Wednesday, August 18, 2010


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According to The American Heritage College Dictionary, the word relevant is derived from the Latin, relevāre, which means: to relieve, raise up.

Although I’m not an artist, this makes me think of an art done in relief where the images are lifted up off the surface to give clarity, dimension, and definition. So… cultural relevance could be interpreted as an accurate definition of a particular branch of society—or—a set of details which bring attention to dimension within a specific culture. It's like a 3-D image for the imagination, delivered in High Def resolution. So... to place that definition of "relief" upon fictional characters we could say:

A culturally relevant character is a character whose behavior, attitudes, and way of expression reflects (or contrasts against) the behaviors, attitudes, and expressions of the culture in which he/she lives.

That sounds simple enough, but when it comes to placing culturally relevant characters within marketable Christian fiction, the concept gets a little muddy.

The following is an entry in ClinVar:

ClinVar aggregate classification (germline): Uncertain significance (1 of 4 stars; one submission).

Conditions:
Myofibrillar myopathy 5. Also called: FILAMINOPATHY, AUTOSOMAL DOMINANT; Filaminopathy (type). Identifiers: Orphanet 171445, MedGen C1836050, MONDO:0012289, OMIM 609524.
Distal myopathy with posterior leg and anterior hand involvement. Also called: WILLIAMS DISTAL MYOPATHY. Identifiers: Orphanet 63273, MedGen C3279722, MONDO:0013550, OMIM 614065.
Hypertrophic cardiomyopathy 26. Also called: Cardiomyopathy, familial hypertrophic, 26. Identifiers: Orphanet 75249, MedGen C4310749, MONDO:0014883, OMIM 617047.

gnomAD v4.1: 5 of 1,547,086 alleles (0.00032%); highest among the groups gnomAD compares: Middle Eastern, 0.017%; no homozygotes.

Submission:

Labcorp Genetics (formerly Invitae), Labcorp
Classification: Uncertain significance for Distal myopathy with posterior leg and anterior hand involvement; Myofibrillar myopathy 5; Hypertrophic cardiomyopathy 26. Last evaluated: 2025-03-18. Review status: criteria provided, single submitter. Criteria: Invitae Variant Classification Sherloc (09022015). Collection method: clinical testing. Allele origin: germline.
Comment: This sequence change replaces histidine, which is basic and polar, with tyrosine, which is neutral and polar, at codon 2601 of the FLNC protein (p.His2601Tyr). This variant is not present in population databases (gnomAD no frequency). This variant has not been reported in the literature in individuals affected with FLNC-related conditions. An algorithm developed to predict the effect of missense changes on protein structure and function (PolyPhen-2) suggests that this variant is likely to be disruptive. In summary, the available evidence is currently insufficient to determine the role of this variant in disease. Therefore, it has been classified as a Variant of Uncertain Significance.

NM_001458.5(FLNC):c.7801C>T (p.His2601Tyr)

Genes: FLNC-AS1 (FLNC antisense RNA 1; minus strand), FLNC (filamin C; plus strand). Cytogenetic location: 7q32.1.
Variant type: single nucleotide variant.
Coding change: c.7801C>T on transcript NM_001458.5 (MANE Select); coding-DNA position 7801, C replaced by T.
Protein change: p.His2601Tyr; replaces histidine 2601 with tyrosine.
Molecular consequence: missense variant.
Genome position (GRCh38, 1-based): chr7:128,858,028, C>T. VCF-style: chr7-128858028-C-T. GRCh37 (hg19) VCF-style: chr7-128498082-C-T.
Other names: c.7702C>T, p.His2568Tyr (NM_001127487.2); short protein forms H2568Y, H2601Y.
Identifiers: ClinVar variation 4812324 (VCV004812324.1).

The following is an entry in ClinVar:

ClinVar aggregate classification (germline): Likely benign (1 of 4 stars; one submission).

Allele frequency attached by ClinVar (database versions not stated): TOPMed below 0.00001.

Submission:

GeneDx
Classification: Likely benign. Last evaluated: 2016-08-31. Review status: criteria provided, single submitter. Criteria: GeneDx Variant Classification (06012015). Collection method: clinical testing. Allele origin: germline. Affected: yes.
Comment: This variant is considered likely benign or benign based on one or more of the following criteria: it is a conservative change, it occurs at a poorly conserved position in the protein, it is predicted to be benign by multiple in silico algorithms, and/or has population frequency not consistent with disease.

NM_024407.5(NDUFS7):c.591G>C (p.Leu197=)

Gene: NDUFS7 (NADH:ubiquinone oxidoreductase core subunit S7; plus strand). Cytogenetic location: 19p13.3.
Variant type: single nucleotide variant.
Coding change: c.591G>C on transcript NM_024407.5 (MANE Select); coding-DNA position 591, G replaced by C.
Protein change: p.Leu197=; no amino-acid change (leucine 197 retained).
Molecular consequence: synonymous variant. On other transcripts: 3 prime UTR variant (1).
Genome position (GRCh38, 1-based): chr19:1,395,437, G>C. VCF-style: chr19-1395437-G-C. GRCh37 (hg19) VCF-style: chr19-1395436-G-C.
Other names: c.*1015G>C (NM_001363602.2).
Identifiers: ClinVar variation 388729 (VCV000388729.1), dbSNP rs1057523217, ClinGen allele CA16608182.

It's important to note that when speaking of Christian Fiction, even Edgy Christian Fiction, we need to remember that our audience, by definition, is mainly filled with Christian people. I think we have a tendency to lose sight of this from time to time. The Christian culture is just that: its own culture; a unique people group with its own language, customs, mores, and behavioral expectations as well as its own sub-cultures within the larger group (can you say "denomination"?) But, and this is very important, we also need to recognize that these Christians within our reading audience do not live in the bubble-like sanctuary of Christendom. (Hopefully.) They live, work, and interact within a larger cultural sphere; within a society that wars against those very mores, behaviors, and expectations they hold dear. Therefore, to make characters culturally relevant to a Christian audience we have to respect and honestly relieve, or raise up, that juxtaposition with believable conflicts--and reactions to those conflicts--that clearly show both parts of our characters' (and our readers') worlds.